Lennon's 'Familiar' looks at the ways we define ourselves
J. Robert Lennon's novel “Familiar” is as tightly wound as a great Alfred Hitchcock movie. Elisa Macalester Brown is driving along a highway when she slips from her own world into another. All of a sudden, her car is different, she's a little heavier, wearing different clothes, and gum has materialized in her mouth.
Not everything, however, is changed; she lives in the same house and is married to the same man. Her new reality is total and familiar, but not the same.
The biggest difference: Before, one of her two sons had been dead eight years. The shift happens when she's driving home after visiting his grave. And now, the accident that killed him never occurred; Silas is alive. It is something out of the far reaches of a grieving parent's imagination: to be transported into a parallel universe where the child lives.
Despite regaining her lost son, Elisa thinks of the world before her transformation as the real one — she's been cast into a slightly different version of herself and must play that role. Lennon writes, “She thinks, I expect this is temporary, and that I will soon return to my real life. But, if this is my real life, then I am a woman whose only emotional investment is in an imaginary life. Thus, I am insane. And so I'd better hedge my bets — I'd better be invested in this life. Just in case.”
Is Elisa in a new reality or has she experienced a mental breakdown? “Familiar” circles around the question. Lennon uses the “she” throughout to describe Elisa — the third person allows us to know her thoughts but provides the objectivity of an outside observer. A wholly subjective first-person narrator — all “I,” with its prevarications and unreliability — would tip toward suggesting she's simply delusional.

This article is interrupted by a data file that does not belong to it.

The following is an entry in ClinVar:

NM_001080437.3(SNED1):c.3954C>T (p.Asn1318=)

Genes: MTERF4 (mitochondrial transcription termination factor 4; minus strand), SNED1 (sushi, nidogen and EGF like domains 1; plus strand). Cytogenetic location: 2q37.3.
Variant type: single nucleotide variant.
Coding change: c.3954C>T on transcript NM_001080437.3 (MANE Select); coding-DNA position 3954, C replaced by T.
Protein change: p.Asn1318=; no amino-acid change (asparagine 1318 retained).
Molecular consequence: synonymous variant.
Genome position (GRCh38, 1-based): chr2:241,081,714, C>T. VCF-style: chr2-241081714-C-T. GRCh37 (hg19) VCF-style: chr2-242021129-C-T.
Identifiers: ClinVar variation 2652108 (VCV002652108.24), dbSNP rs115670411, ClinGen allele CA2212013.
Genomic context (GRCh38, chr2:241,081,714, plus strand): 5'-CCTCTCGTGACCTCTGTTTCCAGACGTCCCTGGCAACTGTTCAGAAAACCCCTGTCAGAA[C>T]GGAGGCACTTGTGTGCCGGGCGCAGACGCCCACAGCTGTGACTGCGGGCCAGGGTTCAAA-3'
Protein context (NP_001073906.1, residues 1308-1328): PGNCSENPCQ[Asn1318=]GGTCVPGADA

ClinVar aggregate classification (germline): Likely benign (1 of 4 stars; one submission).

Elisa prevails on her husband to tell her the story of their lives together without letting on that she's not really herself. The request pains him in ways she doesn't entirely understand, but what does become clear is that their marriage is in trouble in both worlds.
She develops other new-world survival techniques. At her unfamiliar job, she reads reams of emails and goes through her office, getting up to speed on her career and entering old friendships wholly unknown to her.
Lennon wrings tremendous tension out of the tiny details of her newly strange life: Which way to her office door? What are the rules her husband mentions? And, of course, what has happened to her son in the time since his not-death?
It takes a while before she confronts that question, and the answers are not comforting. This is a family in which coldness and blame prevail over warmth and generosity. In both universes, the family dynamic is not healthy; she is not necessarily in a world that's better. It's just different.
Elisa's investigations lead her to quantum theory and metaphysics, but the book never goes too far down the scientific rabbit hole. Instead, Lennon lingers on Elisa's concerns about identity and the various ways that she defines herself — family, work, love life, art and a remembered past.
“The older you get, the more life seems like a tightening spiral of nostalgia and narcissism, and the actual palpable world recedes into insignificance, replaced by a copy of a copy of a copy of a copy,” she thinks. These are concerns shared by people of a certain age — heightened by her particular situation but certainly not limited to someone who has slipped between worlds.
A creative-writing professor at Cornell, Lennon has been writing literary fiction for more than a decade. He keeps “Familiar” balanced at a perfect pitch between allowing us to believe what has happened to Elisa is real and to think that she's had a mental breakdown brought about by anxiety and depression.
In the scientific shadows, Lennon has executed a literary puzzle, a marvelous trick of the mind.
Carolyn Kellogg is a staff writer for the Los Angeles Times.